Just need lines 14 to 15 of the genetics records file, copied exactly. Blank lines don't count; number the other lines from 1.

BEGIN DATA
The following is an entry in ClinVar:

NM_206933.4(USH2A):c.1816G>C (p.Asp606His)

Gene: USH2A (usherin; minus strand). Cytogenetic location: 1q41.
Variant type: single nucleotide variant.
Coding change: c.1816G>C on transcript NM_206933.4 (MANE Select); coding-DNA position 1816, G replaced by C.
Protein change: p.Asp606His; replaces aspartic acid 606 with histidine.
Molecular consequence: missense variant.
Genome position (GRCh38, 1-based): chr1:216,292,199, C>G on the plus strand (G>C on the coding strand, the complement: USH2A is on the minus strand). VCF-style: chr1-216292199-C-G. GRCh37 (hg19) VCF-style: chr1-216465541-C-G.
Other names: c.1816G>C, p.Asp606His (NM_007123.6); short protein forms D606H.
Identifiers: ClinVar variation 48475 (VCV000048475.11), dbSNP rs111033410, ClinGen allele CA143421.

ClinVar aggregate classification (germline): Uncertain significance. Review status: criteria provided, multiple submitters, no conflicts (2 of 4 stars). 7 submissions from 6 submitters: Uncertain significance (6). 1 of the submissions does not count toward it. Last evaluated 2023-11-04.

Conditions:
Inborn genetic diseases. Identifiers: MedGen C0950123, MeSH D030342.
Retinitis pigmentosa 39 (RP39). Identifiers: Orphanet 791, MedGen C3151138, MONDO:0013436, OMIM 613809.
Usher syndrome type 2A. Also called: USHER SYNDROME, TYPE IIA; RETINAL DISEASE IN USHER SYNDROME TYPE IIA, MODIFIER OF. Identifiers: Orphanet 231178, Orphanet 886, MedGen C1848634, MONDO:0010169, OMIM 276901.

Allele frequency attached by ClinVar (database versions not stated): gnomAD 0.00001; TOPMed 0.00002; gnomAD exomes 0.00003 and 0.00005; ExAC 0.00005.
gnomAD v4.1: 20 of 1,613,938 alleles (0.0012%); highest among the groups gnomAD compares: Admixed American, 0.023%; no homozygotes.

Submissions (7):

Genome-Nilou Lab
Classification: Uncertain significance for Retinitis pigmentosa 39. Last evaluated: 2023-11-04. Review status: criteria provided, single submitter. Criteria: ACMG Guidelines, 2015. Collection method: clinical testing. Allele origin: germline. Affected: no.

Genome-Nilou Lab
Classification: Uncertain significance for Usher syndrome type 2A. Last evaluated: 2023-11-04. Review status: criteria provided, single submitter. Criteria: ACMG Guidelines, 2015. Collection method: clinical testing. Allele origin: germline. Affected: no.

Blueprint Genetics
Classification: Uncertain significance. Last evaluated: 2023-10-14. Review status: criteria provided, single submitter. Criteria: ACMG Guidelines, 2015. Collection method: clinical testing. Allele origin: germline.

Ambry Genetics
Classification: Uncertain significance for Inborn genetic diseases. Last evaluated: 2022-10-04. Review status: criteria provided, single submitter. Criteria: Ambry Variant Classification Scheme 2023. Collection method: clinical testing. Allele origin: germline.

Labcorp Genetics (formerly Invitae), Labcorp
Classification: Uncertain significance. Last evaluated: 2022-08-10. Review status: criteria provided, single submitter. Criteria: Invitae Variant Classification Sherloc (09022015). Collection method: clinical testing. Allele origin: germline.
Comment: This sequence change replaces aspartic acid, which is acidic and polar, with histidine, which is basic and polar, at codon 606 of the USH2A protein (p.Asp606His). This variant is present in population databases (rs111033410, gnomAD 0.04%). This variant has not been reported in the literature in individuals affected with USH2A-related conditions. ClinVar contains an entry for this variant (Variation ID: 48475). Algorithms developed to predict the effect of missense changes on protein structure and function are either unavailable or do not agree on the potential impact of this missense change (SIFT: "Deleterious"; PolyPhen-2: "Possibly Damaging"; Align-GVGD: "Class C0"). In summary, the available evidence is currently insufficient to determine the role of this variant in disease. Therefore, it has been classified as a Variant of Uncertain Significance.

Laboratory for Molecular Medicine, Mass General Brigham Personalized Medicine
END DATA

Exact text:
Retinitis pigmentosa 39 (RP39). Identifiers: Orphanet 791, MedGen C3151138, MONDO:0013436, OMIM 613809.
Usher syndrome type 2A. Also called: USHER SYNDROME, TYPE IIA; RETINAL DISEASE IN USHER SYNDROME TYPE IIA, MODIFIER OF. Identifiers: Orphanet 231178, Orphanet 886, MedGen C1848634, MONDO:0010169, OMIM 276901.